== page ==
Wednesday, September 11, 2013

Passing of the Stuff

When I was very little, perhaps three years old, I opened one of the best birthday presents that I have ever received: a pink stuffed elephant, carebear cousin, sillily named "Lotsa Heart Elephant." To me, she just became Ellie. A few years later I got another present, this time a white stuffed carebear. I was much more creative in choosing a name this time, and called the stuffed bear Bear. I must have been wiser in my older years.

Love at first sight.

Apparently we were all excited about her.

I had a blankie like most children, but nothing compared to these two stuffed toys. I took them everywhere with me, even sneaking them both into the car for every long road trip we took. I cried for hours when our family dog Piper chewed Ellie's heart shaped button nose off. And not being able to bear the thought of them falling out of bed at night, left to sleep cold and lonely on the hard wood floor, I turned a spare pillow into a bed, tucked them into that and hugged the pillow. Unfortunately for myself, that extreme case of guilty conscious has stayed soundly put.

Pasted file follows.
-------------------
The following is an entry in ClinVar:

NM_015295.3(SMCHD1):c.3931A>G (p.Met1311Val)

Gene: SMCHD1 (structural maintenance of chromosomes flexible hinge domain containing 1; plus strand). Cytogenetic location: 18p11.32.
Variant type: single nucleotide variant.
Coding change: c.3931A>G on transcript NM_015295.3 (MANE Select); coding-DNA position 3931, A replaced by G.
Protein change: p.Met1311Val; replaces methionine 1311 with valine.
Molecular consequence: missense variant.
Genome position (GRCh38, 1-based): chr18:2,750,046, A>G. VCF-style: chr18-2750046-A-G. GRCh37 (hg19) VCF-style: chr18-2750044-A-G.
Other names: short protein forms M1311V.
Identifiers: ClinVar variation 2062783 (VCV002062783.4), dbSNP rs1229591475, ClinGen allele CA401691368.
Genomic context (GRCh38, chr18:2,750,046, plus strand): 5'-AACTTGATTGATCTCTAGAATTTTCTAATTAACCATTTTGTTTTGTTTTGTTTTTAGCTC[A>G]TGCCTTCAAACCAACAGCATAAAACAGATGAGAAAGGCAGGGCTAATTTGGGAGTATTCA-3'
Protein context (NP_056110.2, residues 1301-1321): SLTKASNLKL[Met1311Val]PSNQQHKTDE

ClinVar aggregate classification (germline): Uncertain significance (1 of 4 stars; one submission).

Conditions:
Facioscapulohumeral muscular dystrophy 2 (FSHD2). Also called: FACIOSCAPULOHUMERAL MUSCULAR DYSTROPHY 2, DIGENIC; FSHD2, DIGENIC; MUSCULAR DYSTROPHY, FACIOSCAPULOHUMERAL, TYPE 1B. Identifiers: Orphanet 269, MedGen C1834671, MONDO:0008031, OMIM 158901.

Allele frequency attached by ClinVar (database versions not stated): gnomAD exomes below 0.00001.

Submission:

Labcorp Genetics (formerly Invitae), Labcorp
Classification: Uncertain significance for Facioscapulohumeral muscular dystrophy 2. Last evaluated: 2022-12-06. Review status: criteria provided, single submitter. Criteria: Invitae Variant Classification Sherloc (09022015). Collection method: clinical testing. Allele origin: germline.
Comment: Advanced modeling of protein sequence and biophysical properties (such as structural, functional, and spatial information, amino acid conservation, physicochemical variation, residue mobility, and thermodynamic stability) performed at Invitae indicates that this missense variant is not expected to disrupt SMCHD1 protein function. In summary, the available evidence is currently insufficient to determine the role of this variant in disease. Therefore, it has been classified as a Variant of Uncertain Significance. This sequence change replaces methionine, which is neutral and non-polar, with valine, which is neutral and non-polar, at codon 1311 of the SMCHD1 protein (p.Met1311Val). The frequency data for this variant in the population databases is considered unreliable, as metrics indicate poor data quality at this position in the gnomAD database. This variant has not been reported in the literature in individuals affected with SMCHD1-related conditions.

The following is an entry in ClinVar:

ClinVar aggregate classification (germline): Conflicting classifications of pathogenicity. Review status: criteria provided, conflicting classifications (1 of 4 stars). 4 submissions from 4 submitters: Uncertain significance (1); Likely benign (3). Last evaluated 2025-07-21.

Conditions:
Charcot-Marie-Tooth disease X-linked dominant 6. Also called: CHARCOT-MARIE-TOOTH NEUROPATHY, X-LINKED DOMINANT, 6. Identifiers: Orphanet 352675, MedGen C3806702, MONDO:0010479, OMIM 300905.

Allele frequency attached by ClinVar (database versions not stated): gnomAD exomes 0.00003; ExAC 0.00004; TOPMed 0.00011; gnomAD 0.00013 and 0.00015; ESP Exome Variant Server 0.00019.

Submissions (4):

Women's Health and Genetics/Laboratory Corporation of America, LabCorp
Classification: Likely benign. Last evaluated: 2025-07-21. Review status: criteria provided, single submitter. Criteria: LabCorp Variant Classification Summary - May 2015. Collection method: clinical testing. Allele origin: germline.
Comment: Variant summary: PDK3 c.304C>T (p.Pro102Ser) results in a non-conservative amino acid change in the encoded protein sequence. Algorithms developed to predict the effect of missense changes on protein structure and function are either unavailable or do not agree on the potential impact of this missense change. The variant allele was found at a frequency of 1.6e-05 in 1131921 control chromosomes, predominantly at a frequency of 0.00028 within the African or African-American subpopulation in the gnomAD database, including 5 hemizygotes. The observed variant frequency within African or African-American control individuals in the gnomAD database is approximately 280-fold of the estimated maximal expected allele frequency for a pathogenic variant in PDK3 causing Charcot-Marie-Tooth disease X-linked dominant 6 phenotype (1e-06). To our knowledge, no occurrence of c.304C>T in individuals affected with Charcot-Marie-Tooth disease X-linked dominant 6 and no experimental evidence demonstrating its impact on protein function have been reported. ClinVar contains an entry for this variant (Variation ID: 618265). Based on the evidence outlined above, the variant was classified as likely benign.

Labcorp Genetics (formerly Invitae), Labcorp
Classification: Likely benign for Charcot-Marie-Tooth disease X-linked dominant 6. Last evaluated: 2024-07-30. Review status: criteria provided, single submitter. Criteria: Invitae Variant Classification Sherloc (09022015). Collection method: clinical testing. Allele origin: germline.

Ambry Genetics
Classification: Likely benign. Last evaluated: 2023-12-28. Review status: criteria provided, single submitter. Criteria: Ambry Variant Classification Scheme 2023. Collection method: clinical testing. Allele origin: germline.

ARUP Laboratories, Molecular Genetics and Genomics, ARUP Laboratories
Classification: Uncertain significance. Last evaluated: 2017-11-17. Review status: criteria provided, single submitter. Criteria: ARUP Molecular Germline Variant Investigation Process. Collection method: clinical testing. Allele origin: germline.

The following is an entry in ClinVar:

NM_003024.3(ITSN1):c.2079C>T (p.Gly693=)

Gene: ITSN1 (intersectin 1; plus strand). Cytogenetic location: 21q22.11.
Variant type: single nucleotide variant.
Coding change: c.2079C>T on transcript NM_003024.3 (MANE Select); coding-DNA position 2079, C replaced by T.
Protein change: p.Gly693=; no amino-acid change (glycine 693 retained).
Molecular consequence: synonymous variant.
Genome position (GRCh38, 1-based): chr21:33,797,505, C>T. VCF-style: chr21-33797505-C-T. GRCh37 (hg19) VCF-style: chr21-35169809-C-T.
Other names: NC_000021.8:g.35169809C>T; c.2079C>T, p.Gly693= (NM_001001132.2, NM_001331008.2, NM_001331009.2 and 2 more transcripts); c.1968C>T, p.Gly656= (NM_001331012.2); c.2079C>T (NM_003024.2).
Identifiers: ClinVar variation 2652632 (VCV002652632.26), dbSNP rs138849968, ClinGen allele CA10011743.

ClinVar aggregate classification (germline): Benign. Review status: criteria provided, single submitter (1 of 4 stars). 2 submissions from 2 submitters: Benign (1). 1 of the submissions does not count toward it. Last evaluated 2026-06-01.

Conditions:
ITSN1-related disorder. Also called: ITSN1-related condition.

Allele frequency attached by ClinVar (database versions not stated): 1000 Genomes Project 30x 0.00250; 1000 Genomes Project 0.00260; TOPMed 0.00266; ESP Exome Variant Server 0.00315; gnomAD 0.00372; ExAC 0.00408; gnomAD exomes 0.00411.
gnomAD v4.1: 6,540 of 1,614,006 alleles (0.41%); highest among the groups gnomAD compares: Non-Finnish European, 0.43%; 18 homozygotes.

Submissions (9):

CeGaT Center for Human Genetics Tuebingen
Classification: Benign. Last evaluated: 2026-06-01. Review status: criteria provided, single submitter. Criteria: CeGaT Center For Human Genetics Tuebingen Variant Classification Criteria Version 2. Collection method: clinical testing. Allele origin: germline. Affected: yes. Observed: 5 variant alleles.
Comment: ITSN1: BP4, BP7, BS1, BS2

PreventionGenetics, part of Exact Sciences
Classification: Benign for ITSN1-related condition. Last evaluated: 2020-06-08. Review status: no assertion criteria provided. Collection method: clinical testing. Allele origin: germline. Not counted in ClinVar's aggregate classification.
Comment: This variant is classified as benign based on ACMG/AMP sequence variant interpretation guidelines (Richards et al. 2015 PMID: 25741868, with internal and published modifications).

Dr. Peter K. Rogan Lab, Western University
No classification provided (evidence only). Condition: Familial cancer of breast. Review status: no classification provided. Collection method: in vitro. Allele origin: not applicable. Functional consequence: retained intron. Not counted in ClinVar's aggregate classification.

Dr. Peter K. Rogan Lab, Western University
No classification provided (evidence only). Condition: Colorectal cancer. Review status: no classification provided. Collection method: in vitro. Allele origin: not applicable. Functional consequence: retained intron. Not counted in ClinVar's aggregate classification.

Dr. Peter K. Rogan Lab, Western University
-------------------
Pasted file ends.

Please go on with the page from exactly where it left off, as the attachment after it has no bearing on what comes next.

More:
Over the years, as is obviously normal, the toys became less important. There remains a part of me; however, that to this day feels sort of sad when I see them just sitting somewhere, faded and abandoned. It's that same part of me that sat, transfixed and horrified, when Woody and Buzz were headed for the incinerator in Toy Story 3. (Really, that had to be the scariest scene ever in a Disney movie). As much as they're just stuffed bits of fabric and buttons, they're such a large part of my childhood - there through every scared night, every sick day, every night that my sister and I couldn't sleep and sat up for hours, making our stuffed animals talk and do cartwheels - that they feel like a friend from the past, now sitting dejected in a closet.

A couple of weeks ago, I came home to find Ellie and Bear, flung haphazardly, on my parents living room floor. I laughed and picked one of them up, and my sister Dani told me that Sommer had seen them tucked up into a corner of a bedroom closet, and refused to leave the room until they were down. And as silly as it sounds, it makes me so happy to see them back out, being played with and enjoyed by other small hands.

Funnily enough, I now understand my young naming conventions, as Sommer intuitively (in combination with her yet-to-be complete grasp of the English language), knows both Ellie and Bear by name.


There for another generation of tears, sleepless nights and sick days. :)

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